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The 'Coral Whisperer' Aims At Repopulating Florida's Coral Reef

A bayside laboratory in Apollo Beach is ground zero for an attempt to preserve Florida's coral reefs, which are dying at an alarming rate.

The "Coral Ark" hums with water pumps and creatures that look like small brains. There, I meet Keri O'Neil, senior coral scientist at the Florida Aquarium.

She's part scientist, part matchmaker.

"I've been called the Coral Whisperer, the Coral Queen, various different names," she laughs.

What O'Neil does is try to get coral to create little baby coral. It might not be as easy as it sounds. After all, coral spawns only once a year.

And just how do you get coral in the mood?

You just play a little Barry White.

"We do actually play Barry White during the spawn time," O'Neil said. "But I think that actually gets the humans in the mood a little bit more while we're staying up all night, waiting for these corals to spawn."

One of their tricks is mood lighting, which gets redder later in the "day," simulating a Florida sunset. As it dims, a glowing ping pong ball high above the tanks mimics the light of the silvery moon.

All this matchmaking is needed because Florida's once-colorful coral reefs are under siege. Warming seas, ocean acidification and diseases like Stony Coral Tissue Loss are leaving parts of the world's third-largest reef a ghost of their former selves.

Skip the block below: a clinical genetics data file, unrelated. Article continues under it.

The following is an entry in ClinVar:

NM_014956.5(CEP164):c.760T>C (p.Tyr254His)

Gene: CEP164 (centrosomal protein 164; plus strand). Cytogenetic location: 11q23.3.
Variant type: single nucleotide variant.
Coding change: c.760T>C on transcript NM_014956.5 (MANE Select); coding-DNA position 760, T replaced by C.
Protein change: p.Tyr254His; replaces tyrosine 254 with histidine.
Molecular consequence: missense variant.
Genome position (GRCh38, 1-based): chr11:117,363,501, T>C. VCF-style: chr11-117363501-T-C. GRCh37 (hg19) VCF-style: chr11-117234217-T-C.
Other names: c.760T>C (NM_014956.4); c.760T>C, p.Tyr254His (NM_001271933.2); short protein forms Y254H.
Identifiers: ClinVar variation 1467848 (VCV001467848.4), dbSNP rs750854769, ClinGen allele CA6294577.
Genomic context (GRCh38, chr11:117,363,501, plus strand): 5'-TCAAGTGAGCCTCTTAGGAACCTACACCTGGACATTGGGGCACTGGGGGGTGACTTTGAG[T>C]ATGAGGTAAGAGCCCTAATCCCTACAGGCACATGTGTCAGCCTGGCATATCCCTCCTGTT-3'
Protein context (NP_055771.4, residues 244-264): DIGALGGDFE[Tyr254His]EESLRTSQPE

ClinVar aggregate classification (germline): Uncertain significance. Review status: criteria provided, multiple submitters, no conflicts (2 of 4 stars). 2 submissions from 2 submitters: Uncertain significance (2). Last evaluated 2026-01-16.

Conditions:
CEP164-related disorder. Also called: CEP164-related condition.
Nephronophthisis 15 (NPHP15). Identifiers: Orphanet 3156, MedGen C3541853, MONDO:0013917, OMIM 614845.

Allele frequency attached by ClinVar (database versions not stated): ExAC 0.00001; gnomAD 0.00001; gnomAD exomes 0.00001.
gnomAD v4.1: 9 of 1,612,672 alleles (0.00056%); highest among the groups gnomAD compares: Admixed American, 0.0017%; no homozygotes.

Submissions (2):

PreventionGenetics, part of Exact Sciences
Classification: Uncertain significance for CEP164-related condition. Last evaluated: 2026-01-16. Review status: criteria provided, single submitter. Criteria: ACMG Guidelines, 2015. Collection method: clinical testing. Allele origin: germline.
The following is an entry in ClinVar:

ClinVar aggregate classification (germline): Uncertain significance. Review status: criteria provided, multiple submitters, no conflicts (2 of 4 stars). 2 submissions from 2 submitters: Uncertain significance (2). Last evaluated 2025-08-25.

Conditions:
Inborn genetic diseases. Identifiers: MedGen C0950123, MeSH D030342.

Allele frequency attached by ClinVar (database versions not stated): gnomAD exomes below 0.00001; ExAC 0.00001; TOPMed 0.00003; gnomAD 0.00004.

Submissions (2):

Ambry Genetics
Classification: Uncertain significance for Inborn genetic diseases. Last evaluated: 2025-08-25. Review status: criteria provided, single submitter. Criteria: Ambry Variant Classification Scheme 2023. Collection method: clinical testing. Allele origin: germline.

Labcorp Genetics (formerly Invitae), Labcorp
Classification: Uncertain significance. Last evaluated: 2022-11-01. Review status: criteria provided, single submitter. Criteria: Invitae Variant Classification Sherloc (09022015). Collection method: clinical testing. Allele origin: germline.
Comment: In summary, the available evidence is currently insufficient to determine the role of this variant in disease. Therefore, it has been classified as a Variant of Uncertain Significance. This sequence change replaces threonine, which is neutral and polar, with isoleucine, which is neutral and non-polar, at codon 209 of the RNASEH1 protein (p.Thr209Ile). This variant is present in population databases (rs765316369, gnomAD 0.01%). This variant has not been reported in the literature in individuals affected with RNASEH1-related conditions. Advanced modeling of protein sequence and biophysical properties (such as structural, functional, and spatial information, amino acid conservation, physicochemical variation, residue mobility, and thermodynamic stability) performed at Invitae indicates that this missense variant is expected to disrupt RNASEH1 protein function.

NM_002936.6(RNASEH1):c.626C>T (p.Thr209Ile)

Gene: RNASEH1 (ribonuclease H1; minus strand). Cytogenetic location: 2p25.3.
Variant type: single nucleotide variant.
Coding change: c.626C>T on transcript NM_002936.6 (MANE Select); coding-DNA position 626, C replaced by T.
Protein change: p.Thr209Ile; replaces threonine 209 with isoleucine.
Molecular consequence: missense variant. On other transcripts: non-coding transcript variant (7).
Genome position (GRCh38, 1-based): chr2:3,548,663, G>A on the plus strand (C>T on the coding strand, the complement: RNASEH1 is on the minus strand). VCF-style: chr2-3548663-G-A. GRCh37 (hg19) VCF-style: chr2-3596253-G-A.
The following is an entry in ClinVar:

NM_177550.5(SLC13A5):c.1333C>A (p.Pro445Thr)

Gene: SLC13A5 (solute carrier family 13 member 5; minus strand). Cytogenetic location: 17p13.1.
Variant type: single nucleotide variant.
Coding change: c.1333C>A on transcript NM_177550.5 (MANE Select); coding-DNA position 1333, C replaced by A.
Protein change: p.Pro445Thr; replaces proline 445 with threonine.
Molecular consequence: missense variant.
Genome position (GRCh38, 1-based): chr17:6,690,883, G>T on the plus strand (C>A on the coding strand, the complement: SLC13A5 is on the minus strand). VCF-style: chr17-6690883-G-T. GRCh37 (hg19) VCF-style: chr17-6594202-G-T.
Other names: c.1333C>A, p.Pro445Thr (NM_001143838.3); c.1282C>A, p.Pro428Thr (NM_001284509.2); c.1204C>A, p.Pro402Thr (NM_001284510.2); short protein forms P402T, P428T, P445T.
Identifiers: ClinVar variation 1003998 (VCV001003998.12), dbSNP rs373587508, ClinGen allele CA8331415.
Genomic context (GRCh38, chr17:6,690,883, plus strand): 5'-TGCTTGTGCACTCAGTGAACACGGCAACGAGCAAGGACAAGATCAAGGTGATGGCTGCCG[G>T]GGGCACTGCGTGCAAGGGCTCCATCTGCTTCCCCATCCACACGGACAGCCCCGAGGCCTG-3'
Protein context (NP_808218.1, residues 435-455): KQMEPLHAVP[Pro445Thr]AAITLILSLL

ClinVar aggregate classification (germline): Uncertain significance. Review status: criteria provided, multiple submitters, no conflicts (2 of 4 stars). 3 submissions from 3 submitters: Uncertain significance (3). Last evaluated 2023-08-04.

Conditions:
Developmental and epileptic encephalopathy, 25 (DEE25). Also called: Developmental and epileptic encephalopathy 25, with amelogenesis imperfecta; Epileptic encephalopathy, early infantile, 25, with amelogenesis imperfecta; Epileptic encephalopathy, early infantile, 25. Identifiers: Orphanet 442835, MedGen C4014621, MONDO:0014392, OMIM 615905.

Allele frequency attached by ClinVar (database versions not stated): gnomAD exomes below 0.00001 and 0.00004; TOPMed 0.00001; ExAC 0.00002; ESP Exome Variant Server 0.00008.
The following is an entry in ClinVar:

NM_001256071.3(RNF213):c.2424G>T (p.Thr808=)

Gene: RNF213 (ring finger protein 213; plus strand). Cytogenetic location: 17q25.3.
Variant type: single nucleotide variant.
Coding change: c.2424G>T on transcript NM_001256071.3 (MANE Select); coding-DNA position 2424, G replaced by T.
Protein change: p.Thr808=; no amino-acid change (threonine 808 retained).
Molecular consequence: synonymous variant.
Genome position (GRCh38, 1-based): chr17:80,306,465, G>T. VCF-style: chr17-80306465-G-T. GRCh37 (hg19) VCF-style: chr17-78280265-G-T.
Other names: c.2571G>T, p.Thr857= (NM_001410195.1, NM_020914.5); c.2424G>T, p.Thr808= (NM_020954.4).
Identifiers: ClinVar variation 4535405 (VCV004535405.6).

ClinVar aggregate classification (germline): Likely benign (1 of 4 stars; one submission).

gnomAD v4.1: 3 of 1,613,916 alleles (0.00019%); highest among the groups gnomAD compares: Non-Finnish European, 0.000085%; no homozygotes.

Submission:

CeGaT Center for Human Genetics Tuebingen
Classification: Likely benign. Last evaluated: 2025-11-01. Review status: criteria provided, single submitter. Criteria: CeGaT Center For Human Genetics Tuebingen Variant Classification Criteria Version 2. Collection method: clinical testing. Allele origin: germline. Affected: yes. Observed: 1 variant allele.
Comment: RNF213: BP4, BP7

So enter the Florida Aquarium's groundbreaking coral cupid connection.

"The Florida Aquarium is the first in the world to use this Project Coral land-based spawning technology to spawn Atlantic corals for restoration," she said.

"The Florida Aquarium is the first in the world to use this Project Coral land-based spawning technology to spawn Atlantic corals for restoration." - Keri O'Neil

Florida Aquarium CEO Roger Germann says this is the best way to diversity the genetics of coral, giving it a better long-term chance at survival.

"So what we are doing is "arking" - in essence, like Noah. trying to ark the coral, just to protect it and save it," he said. "

Florida's coastal waters are beset by local runoff and pollution, and global issues like too much carbon dioxide in the atmosphere that make the oceans more acidic. So corals - like many species across the planet - aren't able to evolve fast enough.

So what's to prevent what has happened with stony coral disease from happening to these little guys once they're back out on the reef?

"If we can produce 10,000 coral babies, let's say, of this grooved brain coral, and we put those back out into the ocean," O'Neil said, "now this is 10,000 new genetic individuals that maybe some of those now are expressing the right type of characteristics that may be more resistant to warm water, may be more resistant to nutrients in the water."

She shows me a tank of Grooved Brain Coral.  These healthy specimens were transported to the aquarium as part of a larger effort to preserve their genetic diversity.

"This species is one of many species that is dying in the state of Florida to a disease called Stony Coral Tissue Loss Disease," she said. "And these corals were brought here to the Florida Aquarium because we are part of a larger coral loss project with many different partners, trying to preserve the genetic diversity of these corals that are being lost."